“When to the strenuous, meditative Brahman
There come to light the elements of being,
Then scattereth he the hordes of Mra’s army;
Like to the sun that lightens all the heavens.”
 
End of the account of what took place under the Bo-tree.
  7
  Then The Blessed One, after the lapse of seven days, arose from that state of exalted calm, and leaving the foot of the Bo-tree, drew near to where the Ajapla (that is, the Goat-herd’s) banyan-tree was; and having drawn near, he sat cross-legged at the foot of the Ajapla banyan-tree for seven days together, experiencing the bliss of emancipation.  8
  Then a certain Brahman, who was of a proud and contemptuous disposition, drew near to where The Blessed One was; and having drawn near, he exchanged greetings with The Blessed One. And having passed with him the greetings of friendship and civility, he stood respectfully at one side. And standing respectfully at one side, the Brahman spoke to The Blessed One as follows:—  9
  “Gotama, what is it constitutes a Brahman? and what are the Brahman-making qualities?”  10
  Then The Blessed One, concerning this, on that occasion, breathed forth this solemn utterance,—
        “The Brahman who his evil traits hath banished,
Is free from pride, is self-restrained and spotless,
Is learned, and the holy life hath followed,
’Tis he alone may claim the name of Brahman;
With things of earth he hath no point of contact.”
 
End of the account of what took place under the Ajapla-tree.
  11
  Then The Blessed One, after the lapse of seven days, arose from that state of exalted calm, and leaving the foot of the Ajapla banyan-tree, drew near to where the Mucalinda tree was; and having drawn near, he sat cross-legged at the foot of the Mucalinda tree for seven days together, experiencing the bliss of emancipation.  12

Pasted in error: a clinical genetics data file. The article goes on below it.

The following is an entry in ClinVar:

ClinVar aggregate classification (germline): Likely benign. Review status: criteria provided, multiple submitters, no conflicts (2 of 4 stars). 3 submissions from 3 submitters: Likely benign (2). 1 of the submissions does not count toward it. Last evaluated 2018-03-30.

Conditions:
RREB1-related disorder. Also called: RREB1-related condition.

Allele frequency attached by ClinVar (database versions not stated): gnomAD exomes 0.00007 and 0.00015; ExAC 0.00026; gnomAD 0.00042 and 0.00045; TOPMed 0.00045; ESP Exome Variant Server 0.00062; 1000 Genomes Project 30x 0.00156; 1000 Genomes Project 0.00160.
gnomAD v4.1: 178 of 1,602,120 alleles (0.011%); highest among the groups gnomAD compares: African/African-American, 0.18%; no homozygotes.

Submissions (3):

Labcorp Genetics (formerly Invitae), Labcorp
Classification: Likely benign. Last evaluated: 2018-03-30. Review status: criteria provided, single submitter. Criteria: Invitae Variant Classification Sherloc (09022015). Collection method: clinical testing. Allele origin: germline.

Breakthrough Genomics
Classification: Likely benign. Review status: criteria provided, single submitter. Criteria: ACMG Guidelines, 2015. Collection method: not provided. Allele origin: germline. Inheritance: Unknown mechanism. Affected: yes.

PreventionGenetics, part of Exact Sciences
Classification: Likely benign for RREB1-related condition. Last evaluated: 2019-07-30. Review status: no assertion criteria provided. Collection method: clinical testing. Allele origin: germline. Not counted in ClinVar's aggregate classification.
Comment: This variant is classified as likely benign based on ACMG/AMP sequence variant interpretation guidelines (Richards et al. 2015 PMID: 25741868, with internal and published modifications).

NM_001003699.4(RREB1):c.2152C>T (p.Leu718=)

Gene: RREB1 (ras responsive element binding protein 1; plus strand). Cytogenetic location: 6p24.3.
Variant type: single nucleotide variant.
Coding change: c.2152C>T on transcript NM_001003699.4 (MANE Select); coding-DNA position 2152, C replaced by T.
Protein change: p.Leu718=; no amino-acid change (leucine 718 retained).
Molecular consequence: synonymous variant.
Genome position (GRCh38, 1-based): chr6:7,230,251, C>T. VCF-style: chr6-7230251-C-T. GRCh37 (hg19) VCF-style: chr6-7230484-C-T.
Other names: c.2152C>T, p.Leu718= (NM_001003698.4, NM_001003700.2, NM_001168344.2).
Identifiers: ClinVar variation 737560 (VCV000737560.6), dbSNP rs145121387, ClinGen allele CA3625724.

Now at that time a great cloud appeared out of season, and for seven days it was rainy, cloudy weather, with a cold wind. Then issued Mucalinda, the serpent-king, from his abode, and enveloping the body of The Blessed One seven times with his folds, spread his great hood above his head, saying,—  13
  “Let neither cold nor heat, nor gnats, flies, wind, sunshine, nor creeping creatures come near The Blessed One!”  14
  Then, when seven days had elapsed, and Mucalinda, the serpent-king, knew that the storm had broken up, and that the clouds had gone, he unwound his coils from the body of The Blessed One. And changing his natural appearance into that of a young man, he stood before The Blessed One, and with his joined hands to his forehead did reverence to The Blessed One.  15
  Then The Blessed One, concerning this, on that occasion, breathed forth this solemn utterance,—
        “How blest the happy solitude
Of him who hears and knows the truth!
How blest is harmlessness towards all,
And self-restraint towards living things!
How blest from passion to be free,
All sensuous joys to leave behind!
Yet far the highest bliss of all
To quit th’ illusion false—‘I am.”’
 
End of the account of what took place under the Mucalinda-tree.
  16